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Industrial Parks Gallery Industrial Park #23


Park City Gallery Park City #43

The New Topography

The sky is blank and the sun comes up bright, harsh, and blinding. It's morning and it's airless, standard weather in Barrington Earle's photographs. No one grabs a robe reaching for the newspaper on the doorstep. No one takes the dog for a walk. Life is lived indoors, in the shadows. No one goes outside, into the emptiness.

Earle's barren landscapes are achingly beautiful, like the nineteenth century photographs that surveyed scarred battlegrounds after the dead were removed. Two centuries of a topography of the void: piles of dirt, mounds of rocks, blasts of dust, and random fires. American earth, it seems, has always had a story to tell. But for Earle, the plot has turned ironic; now it is construction that begets destruction.

So, he files eyewitness accounts of building starts and human achievement from the dead zone called success. Things get built, things get sold, things get better; that's how the narrative is supposed to play. But what Earle absorbs in daylight is darkness. He sees landscape turn into real estate, learns that speculative development turns viral. The garbage in his pictures rises off the ground as profits soar off a page in a bogus business plan.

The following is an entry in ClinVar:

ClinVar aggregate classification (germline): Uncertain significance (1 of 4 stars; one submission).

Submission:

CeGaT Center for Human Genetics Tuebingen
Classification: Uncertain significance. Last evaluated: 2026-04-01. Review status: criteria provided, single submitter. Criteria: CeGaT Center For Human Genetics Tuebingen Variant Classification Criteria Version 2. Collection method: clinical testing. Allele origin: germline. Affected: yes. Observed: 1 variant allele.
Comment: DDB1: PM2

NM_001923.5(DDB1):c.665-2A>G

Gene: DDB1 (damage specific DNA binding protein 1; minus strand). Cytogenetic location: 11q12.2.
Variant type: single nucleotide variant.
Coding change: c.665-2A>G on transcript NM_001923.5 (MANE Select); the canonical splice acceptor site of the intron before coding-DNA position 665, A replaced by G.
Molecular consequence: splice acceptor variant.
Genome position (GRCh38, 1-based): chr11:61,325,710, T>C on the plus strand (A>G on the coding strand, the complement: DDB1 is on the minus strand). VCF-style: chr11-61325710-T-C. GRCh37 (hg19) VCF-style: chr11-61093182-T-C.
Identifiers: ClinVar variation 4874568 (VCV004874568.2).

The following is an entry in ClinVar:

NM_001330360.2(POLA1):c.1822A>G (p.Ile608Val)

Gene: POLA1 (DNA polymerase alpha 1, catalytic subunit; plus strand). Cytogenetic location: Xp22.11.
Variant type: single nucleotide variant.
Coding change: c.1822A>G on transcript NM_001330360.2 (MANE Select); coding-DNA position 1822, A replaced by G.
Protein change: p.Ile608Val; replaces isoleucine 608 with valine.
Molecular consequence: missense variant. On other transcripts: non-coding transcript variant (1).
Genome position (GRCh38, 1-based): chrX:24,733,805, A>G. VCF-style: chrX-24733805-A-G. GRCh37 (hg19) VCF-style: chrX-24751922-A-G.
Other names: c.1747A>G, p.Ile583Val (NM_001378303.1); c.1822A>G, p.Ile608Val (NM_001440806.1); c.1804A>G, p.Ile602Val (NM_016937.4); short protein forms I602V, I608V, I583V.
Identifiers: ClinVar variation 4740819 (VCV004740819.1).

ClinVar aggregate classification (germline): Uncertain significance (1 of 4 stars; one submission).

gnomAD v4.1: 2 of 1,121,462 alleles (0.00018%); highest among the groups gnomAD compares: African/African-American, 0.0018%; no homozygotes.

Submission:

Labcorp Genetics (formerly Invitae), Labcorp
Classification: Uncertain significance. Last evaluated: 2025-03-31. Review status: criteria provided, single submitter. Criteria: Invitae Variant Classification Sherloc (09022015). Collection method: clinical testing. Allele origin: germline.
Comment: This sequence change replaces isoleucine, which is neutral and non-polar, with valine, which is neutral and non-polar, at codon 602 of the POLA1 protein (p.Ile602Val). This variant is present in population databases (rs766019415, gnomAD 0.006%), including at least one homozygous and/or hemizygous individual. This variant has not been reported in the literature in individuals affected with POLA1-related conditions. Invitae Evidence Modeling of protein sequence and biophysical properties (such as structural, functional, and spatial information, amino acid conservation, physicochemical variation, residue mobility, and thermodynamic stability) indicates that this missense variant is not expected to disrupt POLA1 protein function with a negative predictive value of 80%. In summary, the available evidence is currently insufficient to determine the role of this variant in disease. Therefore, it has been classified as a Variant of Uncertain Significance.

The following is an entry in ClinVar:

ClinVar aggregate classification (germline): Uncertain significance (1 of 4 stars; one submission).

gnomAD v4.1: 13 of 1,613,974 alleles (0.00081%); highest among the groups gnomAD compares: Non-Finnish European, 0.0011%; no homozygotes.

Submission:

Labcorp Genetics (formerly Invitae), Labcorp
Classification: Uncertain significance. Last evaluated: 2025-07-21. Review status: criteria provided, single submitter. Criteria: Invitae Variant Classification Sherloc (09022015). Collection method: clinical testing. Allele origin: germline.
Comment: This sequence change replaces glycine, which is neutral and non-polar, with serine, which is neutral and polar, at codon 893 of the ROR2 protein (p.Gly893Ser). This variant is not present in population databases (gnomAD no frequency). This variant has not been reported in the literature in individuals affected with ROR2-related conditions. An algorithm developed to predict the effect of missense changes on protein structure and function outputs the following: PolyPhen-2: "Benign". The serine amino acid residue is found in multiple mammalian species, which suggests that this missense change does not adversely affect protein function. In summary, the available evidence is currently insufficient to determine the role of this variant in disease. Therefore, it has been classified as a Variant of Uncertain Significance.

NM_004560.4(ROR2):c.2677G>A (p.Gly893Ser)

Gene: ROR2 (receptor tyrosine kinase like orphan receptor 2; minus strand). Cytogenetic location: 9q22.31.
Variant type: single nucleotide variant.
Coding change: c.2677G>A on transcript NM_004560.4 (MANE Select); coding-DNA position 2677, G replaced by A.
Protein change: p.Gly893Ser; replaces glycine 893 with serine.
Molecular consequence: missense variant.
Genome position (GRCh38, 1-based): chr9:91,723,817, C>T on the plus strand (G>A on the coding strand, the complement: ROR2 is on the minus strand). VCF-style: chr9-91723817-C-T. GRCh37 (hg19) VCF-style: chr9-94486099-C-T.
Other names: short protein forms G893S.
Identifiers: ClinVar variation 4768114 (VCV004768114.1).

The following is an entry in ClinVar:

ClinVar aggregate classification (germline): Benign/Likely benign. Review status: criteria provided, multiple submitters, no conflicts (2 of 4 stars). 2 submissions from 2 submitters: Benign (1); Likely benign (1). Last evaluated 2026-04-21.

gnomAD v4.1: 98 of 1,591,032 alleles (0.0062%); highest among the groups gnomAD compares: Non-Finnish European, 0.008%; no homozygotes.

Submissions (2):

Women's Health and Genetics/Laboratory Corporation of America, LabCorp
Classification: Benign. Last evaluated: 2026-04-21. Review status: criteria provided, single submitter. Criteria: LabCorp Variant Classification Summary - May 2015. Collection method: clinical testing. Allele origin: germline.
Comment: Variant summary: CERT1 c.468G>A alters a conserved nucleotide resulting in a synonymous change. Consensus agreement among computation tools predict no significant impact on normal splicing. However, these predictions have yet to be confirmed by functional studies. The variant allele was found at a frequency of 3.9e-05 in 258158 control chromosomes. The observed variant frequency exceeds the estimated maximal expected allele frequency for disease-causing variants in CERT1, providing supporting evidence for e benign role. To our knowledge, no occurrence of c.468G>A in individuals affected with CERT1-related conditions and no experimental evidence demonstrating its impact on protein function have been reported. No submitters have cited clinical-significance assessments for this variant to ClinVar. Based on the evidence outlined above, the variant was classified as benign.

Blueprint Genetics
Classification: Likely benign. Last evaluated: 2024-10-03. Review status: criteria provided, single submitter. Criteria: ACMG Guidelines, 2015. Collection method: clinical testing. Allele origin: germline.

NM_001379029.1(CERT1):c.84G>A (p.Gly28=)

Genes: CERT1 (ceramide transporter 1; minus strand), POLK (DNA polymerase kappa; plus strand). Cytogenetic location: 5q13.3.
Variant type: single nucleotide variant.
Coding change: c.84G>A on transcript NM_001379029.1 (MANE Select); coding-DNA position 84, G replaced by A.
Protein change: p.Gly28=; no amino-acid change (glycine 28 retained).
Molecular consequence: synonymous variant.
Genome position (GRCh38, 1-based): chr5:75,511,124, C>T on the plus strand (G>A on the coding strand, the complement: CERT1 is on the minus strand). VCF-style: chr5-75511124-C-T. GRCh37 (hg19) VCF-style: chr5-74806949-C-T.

In such a greedy, overwrought world, even the most basic of building materials takes on threatening, mannerist overtones. Sheetrock is bandaged with wall compound. Tentacles of electrical wires flail, ripped from the safety of aluminum conduit. Blank, stucco walls catch light and dirt and would shred your flesh if you were thrown up against them. Every single, cheaply made edifice sits on the game board of nature, as seductive, and perverse, as bonsai.

Clearly, Earle is attracted to twisted constructs. He's a minimalist burdened with romantic world weariness. In the land of opportunity, curiosity steers him straight toward the epicenters of failure. In fact, Earle does all he can to make his pictures unlikable. Prints are tiny, colorless and maddeningly elegant, too smart, and too repulsive, to hang over a couch. His ambition drives him, like a physicist longing to decode chaos. He's made complex, remarkable, angry pictures. And any one of them could detonate like a manic depressive; the picture that looks great in your hand might just blow up somewhere inside your head.